So, in essence, when using a vent-free heater, you must find a happy balance between several variables. Determine which kind of heater will best suit your needs (see descriptions below), figure out where to place it in the RV, which window(s) to crack open, and how often to run a fan (if at all), and if so, which kind of fan to use (a little DC fan, like one used in a computer, a large AC ceiling fan that will require an inverter or generator to run, or an optional blower fan that can be purchased with the heater).

    Heat rises, so in 5th wheel campers the heat tends to gather in the bedroom. Simply close the door to the bedroom, or crack it slightly open to control the movement of the warm air into that space. Likewise, if you use a ceiling fan, you can experiment with running it forward or backward, either to draw air up and move it out along the ceiling or to push the warm air down towards the floor.

    Propane has a fixed capacity for providing heat. One gallon of propane contains 92,000 BTUs of potential heat, which means a 40,000 BTU RV furnace running full blast will burn through nearly a gallon of propane every two hours or so. During the coldest periods, it is a real pain in the neck to keep having to refill the propane tanks as you fly through propane trying to heat your rig.

    Our Lynx travel trailer came with a 30,000 BTU furnace, and our Hitchhiker 5th wheel came with a 40,000 BTU furnace, both installed at the factory. These were sized appropriately for the square footage of each camper. However, we have found we can easily heat our big fifth wheel to higher temperatures in less time using our 20,000 BTU vent-free propane heater instead of the factory-installed 40k BTU RV furnace. So, a smaller vent-free heater that burns less propane per hour can effectively heat a given space more quickly than a traditional RV furnace that is twice its size.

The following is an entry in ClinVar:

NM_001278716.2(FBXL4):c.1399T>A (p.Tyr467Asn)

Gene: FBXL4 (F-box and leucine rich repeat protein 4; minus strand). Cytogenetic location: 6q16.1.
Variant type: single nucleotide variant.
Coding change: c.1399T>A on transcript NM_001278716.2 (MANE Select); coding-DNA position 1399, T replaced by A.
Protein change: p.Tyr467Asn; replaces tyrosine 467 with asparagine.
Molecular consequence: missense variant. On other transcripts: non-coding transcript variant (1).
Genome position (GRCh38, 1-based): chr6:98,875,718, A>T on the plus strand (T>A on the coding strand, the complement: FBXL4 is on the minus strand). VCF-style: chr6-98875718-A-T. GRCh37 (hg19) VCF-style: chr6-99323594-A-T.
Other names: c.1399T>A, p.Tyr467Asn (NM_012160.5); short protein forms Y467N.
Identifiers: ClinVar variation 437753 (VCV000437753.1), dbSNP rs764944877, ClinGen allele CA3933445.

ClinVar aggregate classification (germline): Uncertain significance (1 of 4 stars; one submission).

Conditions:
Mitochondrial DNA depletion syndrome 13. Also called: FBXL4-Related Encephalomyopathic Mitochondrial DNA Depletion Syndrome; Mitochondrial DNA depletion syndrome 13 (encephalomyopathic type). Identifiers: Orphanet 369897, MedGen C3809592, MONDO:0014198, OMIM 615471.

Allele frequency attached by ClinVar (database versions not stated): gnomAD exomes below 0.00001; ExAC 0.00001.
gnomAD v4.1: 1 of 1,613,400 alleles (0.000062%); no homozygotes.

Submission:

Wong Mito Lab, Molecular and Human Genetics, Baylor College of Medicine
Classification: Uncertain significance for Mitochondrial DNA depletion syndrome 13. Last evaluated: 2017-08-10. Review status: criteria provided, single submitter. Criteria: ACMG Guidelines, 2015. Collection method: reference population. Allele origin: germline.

Because of the inefficiency of RV furnaces in terms of propane use and battery power consumption, when we use the RV furnace alone for heat in 30+ degree F overnight temps and 40+ degree daytime temps, we find we have to keep our trailer at 50 degrees while sleeping at night and at just 60+ degrees during the day. Cold as that sounds, this uses up almost a gallon of propane a day and we can barely keep the batteries topped off using our 490 watts of solar panels alone. Worst of all, living like this is really uncomfortable.

    Using our vent-free blue flame heater in the same conditions and burning the same one gallon of propane per day in those conditions, we can easily keep the 5th wheel at 76 degrees all day long. And we use almost no electricity.

    To clarify, we have two 30 lb (7 gallon) propane tanks, and when outside highs are in the 50’s and lows are in the 20’s, we go through a tank of propane each week. When outside highs drop below freezing 24/7, we can go through a tank in 3 days.

     

    WHICH IS THE BEST TYPE OF VENT-FREE HEATER?

     

    When choosing a vent-free propane heater, there are a lot of products on the market. Catalytic and ceramic heaters produce infrared radiant heat which heats objects situated nearby much the same way the sun does. They create a warm, baking sensation on your skin, but if you move away (like moving into the shade outdoors), that sensation goes away. The air in the room warms up over time as the objects in the room warm up.

    In contrast, blue flame heaters heat the air, rather than the objects in the room, providing a more even, uniform warmth. Gradually, the objects in the room heat up as the overall temperature of the air in the room rises.

    All of these heaters come in different sizes, ranging from 5,000 to 30,000 BTUs, which are good for heating 100 square feet up to 1,000 square feet. Small ones can be hung on the wall, out of the way, while big ones that appear modest-sized in the show room suddenly become monster heat sources that dominate the floor space when you get them home to your RV.